St Hilda
- Favourite Briton.

Northumberland
Born in 000

Saint Hilda, (614 -680), grand-niece of St Edwin of Northumbria, was the abbess of Whitby monastery where both monks and nuns lived and worked, and a key figure in the conversion of England to Christianity. Her feast day is November 17.

Almost all the information we have on St Hilda comes from the writings of the Venerable Bede. His book The Ecclesiastical History of the English written in 731 states that Hilda became a Christian in 627 when she was 13 years old after hearing the preaching of St Paulinus, who indeed baptized her into the Church. Hilda originally intended to pursue her vocation in France (at that time known still as Gaul) but was recalled by St Aiden to organise monastic orders based on the North Bank of the Wear and in Hartlepool. This she did with such great success that she was the natural choice to set up a new monastery at Streaneshalch (later Whitby), over which she presided for many years. The monastery of Whitby flourished under her rule as abbess and produced no fewer than five bishops, two of whom were subsequently canonised. Hilda encouraged the study of sacred scriptures and her learning and wisdom led to her veneration by monks and laypeople alike. Even royalty came to consult her on spiritual matters. The fame of her monastery at Whitby was recognised when the synod of 644 was held there and important decisions regarding religious observances were decided.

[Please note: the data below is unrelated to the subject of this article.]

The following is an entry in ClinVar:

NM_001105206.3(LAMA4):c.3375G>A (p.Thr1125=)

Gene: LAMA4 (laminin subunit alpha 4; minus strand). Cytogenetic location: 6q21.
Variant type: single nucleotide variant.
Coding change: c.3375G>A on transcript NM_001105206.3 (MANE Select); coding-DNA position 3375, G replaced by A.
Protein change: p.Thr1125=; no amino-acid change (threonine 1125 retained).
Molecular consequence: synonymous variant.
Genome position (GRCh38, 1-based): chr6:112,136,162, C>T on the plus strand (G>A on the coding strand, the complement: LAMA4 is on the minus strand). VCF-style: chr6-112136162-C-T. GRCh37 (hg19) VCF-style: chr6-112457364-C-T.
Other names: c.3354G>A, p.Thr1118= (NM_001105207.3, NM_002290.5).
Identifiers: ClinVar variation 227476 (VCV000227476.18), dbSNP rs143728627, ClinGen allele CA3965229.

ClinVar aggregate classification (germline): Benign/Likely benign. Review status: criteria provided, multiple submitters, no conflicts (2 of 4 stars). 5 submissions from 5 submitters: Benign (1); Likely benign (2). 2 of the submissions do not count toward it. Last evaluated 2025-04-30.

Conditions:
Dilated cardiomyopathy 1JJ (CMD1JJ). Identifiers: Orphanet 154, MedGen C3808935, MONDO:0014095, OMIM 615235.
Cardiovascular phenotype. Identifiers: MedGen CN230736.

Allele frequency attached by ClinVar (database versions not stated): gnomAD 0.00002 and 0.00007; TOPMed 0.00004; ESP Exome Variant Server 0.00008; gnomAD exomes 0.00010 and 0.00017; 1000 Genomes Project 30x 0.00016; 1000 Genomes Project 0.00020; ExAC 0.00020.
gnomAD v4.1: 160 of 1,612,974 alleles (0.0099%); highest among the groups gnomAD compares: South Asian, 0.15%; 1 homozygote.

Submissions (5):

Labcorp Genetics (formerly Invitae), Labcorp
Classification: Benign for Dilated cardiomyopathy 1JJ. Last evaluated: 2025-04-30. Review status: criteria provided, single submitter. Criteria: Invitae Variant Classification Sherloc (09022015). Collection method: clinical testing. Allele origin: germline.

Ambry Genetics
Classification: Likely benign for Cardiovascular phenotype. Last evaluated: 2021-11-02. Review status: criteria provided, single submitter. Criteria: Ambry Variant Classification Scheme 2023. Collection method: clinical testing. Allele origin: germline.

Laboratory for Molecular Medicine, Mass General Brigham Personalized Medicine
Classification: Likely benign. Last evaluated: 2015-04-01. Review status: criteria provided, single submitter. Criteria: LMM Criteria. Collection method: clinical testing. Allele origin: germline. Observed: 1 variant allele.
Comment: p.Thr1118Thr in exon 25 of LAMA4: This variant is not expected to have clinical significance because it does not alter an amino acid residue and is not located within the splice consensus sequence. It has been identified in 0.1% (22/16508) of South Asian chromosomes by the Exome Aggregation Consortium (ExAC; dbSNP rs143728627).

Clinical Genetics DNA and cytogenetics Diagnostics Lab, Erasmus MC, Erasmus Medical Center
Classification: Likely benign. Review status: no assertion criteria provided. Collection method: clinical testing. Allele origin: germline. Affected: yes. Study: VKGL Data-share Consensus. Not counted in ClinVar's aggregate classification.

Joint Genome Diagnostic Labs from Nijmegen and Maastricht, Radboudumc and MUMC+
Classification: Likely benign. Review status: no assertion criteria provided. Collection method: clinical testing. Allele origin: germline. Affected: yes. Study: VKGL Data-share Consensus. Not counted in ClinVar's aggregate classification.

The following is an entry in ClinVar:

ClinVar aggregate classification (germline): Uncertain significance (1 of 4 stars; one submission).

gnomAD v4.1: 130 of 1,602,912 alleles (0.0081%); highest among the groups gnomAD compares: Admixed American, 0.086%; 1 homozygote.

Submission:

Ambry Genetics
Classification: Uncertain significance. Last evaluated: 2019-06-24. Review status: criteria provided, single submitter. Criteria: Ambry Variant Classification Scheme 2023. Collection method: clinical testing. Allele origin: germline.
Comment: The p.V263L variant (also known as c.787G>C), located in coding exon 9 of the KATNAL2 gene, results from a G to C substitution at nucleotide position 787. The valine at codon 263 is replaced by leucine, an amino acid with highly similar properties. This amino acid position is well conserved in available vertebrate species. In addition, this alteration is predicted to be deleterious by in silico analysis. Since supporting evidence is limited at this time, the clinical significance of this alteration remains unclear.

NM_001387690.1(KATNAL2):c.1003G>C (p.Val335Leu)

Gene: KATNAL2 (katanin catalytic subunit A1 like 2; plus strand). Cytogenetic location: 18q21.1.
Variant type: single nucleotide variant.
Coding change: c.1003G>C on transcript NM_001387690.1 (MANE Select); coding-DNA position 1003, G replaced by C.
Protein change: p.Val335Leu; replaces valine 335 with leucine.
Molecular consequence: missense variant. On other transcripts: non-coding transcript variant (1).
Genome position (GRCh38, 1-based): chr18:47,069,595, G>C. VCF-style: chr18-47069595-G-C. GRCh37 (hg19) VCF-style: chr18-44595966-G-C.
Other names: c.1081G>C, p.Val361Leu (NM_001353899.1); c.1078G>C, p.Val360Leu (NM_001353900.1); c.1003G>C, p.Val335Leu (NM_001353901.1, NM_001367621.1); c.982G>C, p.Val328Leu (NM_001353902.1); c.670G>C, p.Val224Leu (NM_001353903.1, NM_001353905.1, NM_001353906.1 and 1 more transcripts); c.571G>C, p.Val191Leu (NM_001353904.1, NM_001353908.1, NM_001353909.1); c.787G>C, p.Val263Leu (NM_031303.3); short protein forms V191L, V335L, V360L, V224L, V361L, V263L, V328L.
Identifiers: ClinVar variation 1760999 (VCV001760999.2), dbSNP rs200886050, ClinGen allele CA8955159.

Hilda is also remembered for her patronage of Caedmon, the first English poet known to us by name. He was a herdsman attached to the monastery who learned to compose from a dream and became a devout monk producing inspirational religious verse.

St Hilda died in 680 after seven years of illness in spite of which she continued with her devotions. She passed away peacefully and legend has it that her soul was seen being taken to heaven by angels.

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